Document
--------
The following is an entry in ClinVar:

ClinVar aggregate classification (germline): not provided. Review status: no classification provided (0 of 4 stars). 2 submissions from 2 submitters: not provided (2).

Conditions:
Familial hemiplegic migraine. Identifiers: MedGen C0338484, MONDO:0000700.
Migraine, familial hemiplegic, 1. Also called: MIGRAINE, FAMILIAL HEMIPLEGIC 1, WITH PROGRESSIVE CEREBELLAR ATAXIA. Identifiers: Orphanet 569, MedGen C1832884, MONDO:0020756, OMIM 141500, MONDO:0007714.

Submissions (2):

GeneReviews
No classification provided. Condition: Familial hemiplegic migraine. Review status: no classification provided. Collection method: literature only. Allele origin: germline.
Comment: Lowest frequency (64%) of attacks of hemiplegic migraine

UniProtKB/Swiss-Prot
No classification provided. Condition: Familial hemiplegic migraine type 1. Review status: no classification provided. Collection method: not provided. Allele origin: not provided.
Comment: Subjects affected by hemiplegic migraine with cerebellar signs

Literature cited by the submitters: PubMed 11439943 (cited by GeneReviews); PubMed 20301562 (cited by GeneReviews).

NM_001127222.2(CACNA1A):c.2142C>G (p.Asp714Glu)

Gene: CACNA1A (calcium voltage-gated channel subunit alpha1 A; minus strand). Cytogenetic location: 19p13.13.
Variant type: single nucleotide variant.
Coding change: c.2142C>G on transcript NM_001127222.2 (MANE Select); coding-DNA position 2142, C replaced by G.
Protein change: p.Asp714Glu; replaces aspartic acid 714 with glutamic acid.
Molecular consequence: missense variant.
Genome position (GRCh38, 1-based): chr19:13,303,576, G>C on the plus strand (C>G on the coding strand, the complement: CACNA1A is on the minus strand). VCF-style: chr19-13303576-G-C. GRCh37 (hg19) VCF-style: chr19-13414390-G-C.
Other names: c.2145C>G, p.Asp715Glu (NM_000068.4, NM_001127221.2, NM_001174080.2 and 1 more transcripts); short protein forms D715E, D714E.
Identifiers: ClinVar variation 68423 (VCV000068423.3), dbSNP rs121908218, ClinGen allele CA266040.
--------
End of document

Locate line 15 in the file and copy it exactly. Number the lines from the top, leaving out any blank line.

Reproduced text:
Gene: CACNA1A (calcium voltage-gated channel subunit alpha1 A; minus strand). Cytogenetic location: 19p13.13.